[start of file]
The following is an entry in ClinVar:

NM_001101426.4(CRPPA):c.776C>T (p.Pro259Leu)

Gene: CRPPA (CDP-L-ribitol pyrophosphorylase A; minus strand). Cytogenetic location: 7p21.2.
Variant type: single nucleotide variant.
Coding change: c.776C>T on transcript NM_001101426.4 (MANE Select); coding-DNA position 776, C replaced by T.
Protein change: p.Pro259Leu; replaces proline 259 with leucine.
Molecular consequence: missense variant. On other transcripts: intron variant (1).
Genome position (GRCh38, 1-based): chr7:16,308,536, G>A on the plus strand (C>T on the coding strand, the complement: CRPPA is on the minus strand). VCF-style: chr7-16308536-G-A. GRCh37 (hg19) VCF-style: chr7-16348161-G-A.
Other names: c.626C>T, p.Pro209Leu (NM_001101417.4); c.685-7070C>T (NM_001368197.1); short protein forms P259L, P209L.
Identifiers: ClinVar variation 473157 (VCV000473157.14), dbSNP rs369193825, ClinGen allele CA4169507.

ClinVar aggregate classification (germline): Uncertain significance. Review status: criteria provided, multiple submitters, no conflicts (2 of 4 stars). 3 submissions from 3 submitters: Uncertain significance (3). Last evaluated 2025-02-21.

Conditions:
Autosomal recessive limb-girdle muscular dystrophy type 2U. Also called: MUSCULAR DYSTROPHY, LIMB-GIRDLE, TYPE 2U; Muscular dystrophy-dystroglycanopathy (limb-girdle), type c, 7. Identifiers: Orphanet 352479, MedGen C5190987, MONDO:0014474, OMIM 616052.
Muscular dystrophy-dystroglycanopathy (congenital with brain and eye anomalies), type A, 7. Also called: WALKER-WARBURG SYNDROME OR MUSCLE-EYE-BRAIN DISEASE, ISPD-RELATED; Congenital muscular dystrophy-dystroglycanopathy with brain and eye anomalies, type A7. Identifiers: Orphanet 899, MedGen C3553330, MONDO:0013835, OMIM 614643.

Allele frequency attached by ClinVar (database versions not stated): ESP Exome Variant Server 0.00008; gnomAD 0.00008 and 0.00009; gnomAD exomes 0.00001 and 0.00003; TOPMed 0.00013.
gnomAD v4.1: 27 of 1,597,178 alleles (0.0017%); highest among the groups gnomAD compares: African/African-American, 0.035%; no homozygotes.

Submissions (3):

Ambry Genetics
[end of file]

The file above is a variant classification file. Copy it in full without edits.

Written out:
The following is an entry in ClinVar:

NM_001101426.4(CRPPA):c.776C>T (p.Pro259Leu)

Gene: CRPPA (CDP-L-ribitol pyrophosphorylase A; minus strand). Cytogenetic location: 7p21.2.
Variant type: single nucleotide variant.
Coding change: c.776C>T on transcript NM_001101426.4 (MANE Select); coding-DNA position 776, C replaced by T.
Protein change: p.Pro259Leu; replaces proline 259 with leucine.
Molecular consequence: missense variant. On other transcripts: intron variant (1).
Genome position (GRCh38, 1-based): chr7:16,308,536, G>A on the plus strand (C>T on the coding strand, the complement: CRPPA is on the minus strand). VCF-style: chr7-16308536-G-A. GRCh37 (hg19) VCF-style: chr7-16348161-G-A.
Other names: c.626C>T, p.Pro209Leu (NM_001101417.4); c.685-7070C>T (NM_001368197.1); short protein forms P259L, P209L.
Identifiers: ClinVar variation 473157 (VCV000473157.14), dbSNP rs369193825, ClinGen allele CA4169507.

ClinVar aggregate classification (germline): Uncertain significance. Review status: criteria provided, multiple submitters, no conflicts (2 of 4 stars). 3 submissions from 3 submitters: Uncertain significance (3). Last evaluated 2025-02-21.

Conditions:
Autosomal recessive limb-girdle muscular dystrophy type 2U. Also called: MUSCULAR DYSTROPHY, LIMB-GIRDLE, TYPE 2U; Muscular dystrophy-dystroglycanopathy (limb-girdle), type c, 7. Identifiers: Orphanet 352479, MedGen C5190987, MONDO:0014474, OMIM 616052.
Muscular dystrophy-dystroglycanopathy (congenital with brain and eye anomalies), type A, 7. Also called: WALKER-WARBURG SYNDROME OR MUSCLE-EYE-BRAIN DISEASE, ISPD-RELATED; Congenital muscular dystrophy-dystroglycanopathy with brain and eye anomalies, type A7. Identifiers: Orphanet 899, MedGen C3553330, MONDO:0013835, OMIM 614643.

Allele frequency attached by ClinVar (database versions not stated): ESP Exome Variant Server 0.00008; gnomAD 0.00008 and 0.00009; gnomAD exomes 0.00001 and 0.00003; TOPMed 0.00013.
gnomAD v4.1: 27 of 1,597,178 alleles (0.0017%); highest among the groups gnomAD compares: African/African-American, 0.035%; no homozygotes.

Submissions (3):

Ambry Genetics